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Robert Nosofsky

October 10, 2012

Psychological and Brain Sciences Professor receives the 2012 Howard Crosby Warren medal for breakthrough research on categorization and memory


You may have had this experience: You are in a doctor’s office staring at a black and white photograph on a back-lit screen. The doctor is showing you an X-ray. Except that no matter how hard you look, you cannot make sense of what the doctor is pointing to. All you see is a blur of dark and light shadows.

The problem, Robert Nosofsky might tell you, is that to read an X-ray well, you need to look at hundreds of x-rays, thousands, maybe more, until finally you learn to “see” what is in them.That process of learning how to read an X-ray is a vivid instance of categorization–one of the fundamental ways our minds make sense of the objects, words, faces, and patterns in the world around us, how we learn to understand the thing we see. Learning to read X-rays is categorization writ large.

Nosofsky, a Distinguished Professor and Chancellor’s Professor of psychological and brain sciences at IU Bloomington, has constructed a highly influential mathematical model to explain and predict the mental operations by which categorization works.

According to his model, we store countless examples (of objects, words, faces, etc.) in our memory to form categories. Robins, sparrows, eagles, and hawks, for instance, are different things, but we learn to group them together. Like radiologists-in-training, we reach a point when we have seen enough examples of a certain category that making sense of a new object by placing it in a certain category becomes automatic. Categorization is a key facet of our mental architecture which enables us to make sense of what we see in a basic way.

In the laboratory, Nosofsky and his colleagues have determined the formal rules by which categorization works, developing mathematical models to explain and decipher the way our minds operate in those infinitesimal flashes of time in which we perceive an image. The models can predict, for example, how fast your mind will retrieve certain information as you categorize an object. The more similar an object in your memory is to the one perceived, for example, the faster it will be retrieved. By using sophisticated scaling techniques, Nosofsky’s research team can measure precisely the similarity between objects, and therefore use their models to predict the chances that a person will classify an object in a particular category.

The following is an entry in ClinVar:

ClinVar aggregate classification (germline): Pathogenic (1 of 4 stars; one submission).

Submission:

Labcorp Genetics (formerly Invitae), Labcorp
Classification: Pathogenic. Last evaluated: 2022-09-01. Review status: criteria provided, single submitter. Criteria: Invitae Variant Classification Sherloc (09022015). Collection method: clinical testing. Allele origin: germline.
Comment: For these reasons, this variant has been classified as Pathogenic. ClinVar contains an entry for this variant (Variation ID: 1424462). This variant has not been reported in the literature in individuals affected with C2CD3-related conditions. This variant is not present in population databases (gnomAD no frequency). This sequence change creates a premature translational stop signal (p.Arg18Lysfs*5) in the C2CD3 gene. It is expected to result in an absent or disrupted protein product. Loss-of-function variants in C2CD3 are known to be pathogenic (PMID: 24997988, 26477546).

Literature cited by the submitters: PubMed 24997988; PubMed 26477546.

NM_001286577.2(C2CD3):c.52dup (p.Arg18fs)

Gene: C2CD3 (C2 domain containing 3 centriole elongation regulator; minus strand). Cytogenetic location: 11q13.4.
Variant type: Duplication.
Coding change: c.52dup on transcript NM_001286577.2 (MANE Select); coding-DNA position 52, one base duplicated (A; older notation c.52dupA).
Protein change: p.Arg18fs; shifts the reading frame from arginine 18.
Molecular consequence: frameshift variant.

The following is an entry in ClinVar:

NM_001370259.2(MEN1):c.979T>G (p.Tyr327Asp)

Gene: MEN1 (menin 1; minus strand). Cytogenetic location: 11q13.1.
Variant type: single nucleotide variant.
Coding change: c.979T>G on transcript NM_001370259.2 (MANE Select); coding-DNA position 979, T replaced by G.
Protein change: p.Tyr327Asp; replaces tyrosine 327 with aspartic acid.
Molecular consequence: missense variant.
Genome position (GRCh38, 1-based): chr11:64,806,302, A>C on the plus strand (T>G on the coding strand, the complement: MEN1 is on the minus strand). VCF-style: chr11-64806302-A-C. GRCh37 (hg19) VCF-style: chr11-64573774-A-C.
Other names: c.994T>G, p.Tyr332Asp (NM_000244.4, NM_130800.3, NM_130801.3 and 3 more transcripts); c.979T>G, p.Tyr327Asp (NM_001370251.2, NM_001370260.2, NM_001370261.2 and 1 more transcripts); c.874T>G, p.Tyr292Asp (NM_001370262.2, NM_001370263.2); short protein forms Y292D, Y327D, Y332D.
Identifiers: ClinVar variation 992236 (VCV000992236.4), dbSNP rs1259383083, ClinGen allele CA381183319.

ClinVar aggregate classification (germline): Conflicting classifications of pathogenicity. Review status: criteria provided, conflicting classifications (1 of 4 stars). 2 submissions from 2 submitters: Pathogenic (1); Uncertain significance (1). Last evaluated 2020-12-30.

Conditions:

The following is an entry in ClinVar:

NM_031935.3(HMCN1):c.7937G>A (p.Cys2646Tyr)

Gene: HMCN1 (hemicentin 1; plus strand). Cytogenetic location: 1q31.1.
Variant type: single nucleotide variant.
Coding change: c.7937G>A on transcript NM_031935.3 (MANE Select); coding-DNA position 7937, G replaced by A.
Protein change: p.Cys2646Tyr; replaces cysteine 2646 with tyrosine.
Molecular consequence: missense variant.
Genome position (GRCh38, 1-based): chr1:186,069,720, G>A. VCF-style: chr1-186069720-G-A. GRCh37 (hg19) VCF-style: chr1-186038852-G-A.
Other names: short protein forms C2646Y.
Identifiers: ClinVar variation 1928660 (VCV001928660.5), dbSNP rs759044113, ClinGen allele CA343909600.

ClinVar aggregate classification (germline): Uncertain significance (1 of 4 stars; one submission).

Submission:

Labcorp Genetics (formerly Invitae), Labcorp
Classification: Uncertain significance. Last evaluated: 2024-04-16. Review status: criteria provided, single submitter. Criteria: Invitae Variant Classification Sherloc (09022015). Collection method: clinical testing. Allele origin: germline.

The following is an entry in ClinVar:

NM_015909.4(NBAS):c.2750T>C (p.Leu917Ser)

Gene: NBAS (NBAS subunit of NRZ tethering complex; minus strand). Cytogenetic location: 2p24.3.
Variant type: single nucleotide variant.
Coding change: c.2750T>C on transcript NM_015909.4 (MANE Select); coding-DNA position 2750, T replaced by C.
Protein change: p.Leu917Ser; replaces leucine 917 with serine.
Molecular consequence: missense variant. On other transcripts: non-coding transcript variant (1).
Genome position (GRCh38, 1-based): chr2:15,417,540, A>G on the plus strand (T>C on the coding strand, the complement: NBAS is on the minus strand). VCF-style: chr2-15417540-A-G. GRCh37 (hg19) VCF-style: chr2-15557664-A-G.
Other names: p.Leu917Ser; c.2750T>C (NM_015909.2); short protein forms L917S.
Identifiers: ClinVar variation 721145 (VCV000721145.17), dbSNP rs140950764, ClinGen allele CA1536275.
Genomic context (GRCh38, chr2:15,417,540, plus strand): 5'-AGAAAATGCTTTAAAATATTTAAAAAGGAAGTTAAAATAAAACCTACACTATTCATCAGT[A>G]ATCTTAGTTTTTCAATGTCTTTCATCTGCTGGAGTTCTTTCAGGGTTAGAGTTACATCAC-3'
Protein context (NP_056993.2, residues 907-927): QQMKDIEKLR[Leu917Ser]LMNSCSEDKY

They have also studied how people become experts, the process by which we learn to classify things automatically. Participants in the lab become quicker and quicker as they are shown more and more examples of a certain category, and as they accumulate these examples, like a radiologist, they become more skilled at classifying the objects shown to them.

In April this year Nosofsky traveled to Rice University in Houston to accept one of the oldest and most important awards given in experimental psychology, the Howard Crosby Warren Medal. The medal, “designed to honor and promote excellence in psychological science,” is awarded to scholars for research conducted over the past five years which forms the capstone of a prolific and influential career.

The award came in the wake of Nosofsky’s groundbreaking work in which he extended his model of categorization to another key domain in the fields of cognitive psychology and cognitive neuroscience: recognition memory.

While categorization involves placing an object in a particular category, recognition memory is the cognitive process by which we determine, “Is the object we are seeing old or new?” We look at a face, a word, or an object and determine whether or not we have seen it before. Like categorization, recognition memory is another cognitive function by which we perceive and make sense of the world around us in fundamental ways.

Previous theories hold that separate brain systems mediate categorization and recognition memory. Nosofsky has hypothesized that what goes on when people categorize things and when they recognize them are closely related. His theory proposes that “despite their different goals, the same mental processes are used to accomplish them. Categorization and recognition rely on similar mental representations and processes and on highly overlapping neural systems.”

Like an X-ray on the fluorescent screen, Nosofsky’s mathematical models of the psychological mechanisms by which we see or know the world offer up a new image of the mind.

“Memory is one of the most important processes in cognitive science. Likewise categorization,” Nosofsky says. “To have a model that understands both things in a unified way changes the way we understand the mind.”
–By Elizabeth Rosdeitcher

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